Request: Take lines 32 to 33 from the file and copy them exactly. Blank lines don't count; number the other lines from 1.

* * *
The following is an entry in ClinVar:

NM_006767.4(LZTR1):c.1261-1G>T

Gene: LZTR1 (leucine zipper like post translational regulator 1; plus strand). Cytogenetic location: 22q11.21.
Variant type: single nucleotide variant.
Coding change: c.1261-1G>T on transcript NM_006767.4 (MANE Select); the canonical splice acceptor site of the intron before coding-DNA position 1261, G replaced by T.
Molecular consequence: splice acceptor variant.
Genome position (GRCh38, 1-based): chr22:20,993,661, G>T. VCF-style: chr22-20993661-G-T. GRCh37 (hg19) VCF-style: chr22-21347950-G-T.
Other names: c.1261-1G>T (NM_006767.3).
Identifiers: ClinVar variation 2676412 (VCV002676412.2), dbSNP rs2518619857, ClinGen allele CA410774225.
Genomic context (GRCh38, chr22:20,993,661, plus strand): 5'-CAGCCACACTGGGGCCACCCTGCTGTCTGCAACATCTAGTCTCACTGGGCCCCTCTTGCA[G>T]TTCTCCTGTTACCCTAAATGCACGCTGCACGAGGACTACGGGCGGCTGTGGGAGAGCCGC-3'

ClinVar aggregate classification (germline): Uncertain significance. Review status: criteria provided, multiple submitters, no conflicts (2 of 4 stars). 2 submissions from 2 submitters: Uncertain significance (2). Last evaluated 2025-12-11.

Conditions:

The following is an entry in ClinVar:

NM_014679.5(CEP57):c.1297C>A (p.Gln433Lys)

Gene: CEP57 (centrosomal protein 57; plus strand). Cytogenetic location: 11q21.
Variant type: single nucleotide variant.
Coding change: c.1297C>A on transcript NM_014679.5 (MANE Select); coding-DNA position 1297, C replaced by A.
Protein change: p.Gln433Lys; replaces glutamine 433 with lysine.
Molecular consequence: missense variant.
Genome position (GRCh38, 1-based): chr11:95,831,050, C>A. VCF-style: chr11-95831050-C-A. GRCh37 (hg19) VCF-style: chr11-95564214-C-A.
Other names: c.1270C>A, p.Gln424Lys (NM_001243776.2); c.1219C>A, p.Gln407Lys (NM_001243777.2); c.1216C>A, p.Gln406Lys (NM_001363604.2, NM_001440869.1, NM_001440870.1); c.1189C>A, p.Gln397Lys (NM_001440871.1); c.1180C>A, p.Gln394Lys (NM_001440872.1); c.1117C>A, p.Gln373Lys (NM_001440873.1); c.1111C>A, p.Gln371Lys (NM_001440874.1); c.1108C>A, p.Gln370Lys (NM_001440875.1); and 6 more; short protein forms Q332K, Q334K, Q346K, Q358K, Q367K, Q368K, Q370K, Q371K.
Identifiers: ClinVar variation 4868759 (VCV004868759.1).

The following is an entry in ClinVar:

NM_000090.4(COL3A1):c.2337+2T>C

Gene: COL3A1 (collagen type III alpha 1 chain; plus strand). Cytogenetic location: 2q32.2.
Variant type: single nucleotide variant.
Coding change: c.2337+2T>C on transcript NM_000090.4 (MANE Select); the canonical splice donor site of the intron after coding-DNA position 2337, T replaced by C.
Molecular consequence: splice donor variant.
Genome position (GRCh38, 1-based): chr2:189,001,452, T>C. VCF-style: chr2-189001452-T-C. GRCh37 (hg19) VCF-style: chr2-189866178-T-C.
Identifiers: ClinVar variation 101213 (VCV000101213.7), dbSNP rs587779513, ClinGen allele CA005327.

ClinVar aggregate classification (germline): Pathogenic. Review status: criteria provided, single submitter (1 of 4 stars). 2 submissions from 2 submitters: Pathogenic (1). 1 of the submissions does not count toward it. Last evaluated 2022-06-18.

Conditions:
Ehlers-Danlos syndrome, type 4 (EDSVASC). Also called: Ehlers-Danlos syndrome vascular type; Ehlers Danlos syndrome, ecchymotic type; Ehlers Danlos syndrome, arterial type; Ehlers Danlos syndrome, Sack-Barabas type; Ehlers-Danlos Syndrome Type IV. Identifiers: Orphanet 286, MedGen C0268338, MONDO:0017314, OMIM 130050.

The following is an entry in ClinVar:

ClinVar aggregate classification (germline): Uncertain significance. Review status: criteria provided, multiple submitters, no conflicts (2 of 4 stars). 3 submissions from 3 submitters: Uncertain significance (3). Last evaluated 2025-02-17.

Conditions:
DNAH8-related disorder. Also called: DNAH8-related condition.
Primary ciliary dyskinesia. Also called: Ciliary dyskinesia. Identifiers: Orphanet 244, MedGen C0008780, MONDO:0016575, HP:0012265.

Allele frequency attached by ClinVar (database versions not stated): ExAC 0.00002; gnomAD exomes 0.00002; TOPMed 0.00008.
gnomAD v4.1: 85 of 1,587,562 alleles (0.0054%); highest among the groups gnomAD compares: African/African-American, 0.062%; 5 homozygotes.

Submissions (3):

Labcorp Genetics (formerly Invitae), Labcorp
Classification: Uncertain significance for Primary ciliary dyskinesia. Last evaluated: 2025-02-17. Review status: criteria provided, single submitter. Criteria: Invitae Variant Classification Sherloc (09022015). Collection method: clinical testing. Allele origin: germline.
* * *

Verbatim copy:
Conditions:
Ehlers-Danlos syndrome, type 4 (EDSVASC). Also called: Ehlers-Danlos syndrome vascular type; Ehlers Danlos syndrome, ecchymotic type; Ehlers Danlos syndrome, arterial type; Ehlers Danlos syndrome, Sack-Barabas type; Ehlers-Danlos Syndrome Type IV. Identifiers: Orphanet 286, MedGen C0268338, MONDO:0017314, OMIM 130050.